The Journal of Arthroplasty, Volume 32, Issue 5, 1470 - 1473

Does Addition of Multimodal Periarticular Analgesia to Adductor Canal Block Improve Lengths of Stay, Pain, Discharge Status, and Opioid Use After Total Knee Arthroplasty?

Gwam, Chukwuweike U. et al.


Postoperative pain after total knee arthroplasty (TKA) can be burdensome. Multiple methods of pain control have been used, including adductor canal block (ACB) and multimodal periarticular analgesia (MPA). These two techniques have been studied have proven to be efficacious separately. The purpose of this study was to compare: (1) lengths of stay (LOS), (2) pain level, (3) discharge status, and (4) opioid use in TKA patients who received ACB alone vs patients who received ACB and MPA.


A single surgeon database was reviewed for patients who had a TKA between January 2015 and April 2016. Patients who received ACB with or without MPA were included. This yielded 127 patients who had a mean age of 63 years. Patients were grouped into having received ACB alone (n = 52) and having received ACB and MPA (n = 75). Patient records were reviewed to obtain demographic and end point data (LOS, pain, discharge status, and opioid use). Student t test and chi-squared test were used to compare continuous and categorical variables respectively.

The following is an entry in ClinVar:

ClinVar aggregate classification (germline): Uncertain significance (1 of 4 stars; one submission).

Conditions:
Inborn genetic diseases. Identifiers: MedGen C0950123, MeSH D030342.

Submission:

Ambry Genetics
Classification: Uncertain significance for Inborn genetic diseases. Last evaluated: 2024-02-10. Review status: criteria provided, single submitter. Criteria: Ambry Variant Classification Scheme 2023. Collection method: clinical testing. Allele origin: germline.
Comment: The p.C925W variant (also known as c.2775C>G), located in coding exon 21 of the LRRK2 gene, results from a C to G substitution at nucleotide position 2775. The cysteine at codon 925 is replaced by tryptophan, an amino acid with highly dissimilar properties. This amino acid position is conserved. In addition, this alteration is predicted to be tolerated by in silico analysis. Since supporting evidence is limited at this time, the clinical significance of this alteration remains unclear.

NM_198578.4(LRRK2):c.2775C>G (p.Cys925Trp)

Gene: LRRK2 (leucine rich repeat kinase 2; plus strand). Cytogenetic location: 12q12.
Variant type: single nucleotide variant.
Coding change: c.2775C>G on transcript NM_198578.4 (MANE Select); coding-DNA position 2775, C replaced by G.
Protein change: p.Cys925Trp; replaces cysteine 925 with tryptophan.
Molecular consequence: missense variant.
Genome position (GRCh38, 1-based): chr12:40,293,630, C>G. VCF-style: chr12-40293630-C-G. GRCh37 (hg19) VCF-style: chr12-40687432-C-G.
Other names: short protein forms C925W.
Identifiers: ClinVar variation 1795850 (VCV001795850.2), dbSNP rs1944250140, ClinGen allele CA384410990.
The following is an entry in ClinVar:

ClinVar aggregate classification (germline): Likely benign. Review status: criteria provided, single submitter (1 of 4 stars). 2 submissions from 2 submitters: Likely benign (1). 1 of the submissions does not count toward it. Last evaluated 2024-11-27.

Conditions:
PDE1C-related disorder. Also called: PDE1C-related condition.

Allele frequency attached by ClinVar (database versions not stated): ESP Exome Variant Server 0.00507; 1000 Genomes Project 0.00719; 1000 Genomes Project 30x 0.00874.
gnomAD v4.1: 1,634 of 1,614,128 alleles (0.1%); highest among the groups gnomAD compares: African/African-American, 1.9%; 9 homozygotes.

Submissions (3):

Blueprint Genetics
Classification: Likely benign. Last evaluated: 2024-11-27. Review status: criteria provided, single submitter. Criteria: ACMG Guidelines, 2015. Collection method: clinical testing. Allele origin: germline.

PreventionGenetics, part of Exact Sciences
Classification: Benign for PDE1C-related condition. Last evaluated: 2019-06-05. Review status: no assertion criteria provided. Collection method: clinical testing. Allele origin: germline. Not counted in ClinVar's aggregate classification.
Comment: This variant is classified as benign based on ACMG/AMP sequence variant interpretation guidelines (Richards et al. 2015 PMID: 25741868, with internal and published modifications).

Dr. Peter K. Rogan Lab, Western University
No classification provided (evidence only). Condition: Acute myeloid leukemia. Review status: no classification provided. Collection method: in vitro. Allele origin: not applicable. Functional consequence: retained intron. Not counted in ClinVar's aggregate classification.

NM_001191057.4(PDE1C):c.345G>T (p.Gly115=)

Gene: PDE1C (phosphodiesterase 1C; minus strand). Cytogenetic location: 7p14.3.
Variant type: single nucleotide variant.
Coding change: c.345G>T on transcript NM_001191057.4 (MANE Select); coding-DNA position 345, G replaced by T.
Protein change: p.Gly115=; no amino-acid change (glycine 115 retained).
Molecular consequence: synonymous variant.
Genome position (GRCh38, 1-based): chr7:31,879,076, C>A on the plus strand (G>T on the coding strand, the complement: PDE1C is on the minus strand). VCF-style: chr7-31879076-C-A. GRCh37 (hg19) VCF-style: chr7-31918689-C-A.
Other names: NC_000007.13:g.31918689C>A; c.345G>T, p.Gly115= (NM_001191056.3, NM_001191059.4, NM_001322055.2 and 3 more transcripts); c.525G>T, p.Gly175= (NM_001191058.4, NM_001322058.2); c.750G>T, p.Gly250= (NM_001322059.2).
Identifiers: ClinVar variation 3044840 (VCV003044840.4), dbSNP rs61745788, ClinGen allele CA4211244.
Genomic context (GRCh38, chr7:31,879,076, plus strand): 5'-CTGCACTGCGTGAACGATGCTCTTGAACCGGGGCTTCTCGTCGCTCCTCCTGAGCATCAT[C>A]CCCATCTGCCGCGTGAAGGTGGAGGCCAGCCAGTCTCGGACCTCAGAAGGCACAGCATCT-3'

There were no significant difference in mean LOS (P = .934), pain level (P = .142), discharge status (P = .077), or total opioid use (P = .708) between the 2 groups.


There was no significant difference in LOS, pain levels, discharge status, and opiate requirements between the 2 groups. ACB alone may be as effective as combined ACB and MPA in TKA patients for postoperative pain control. Larger prospective studies are needed to verify these findings and to improve generalization.

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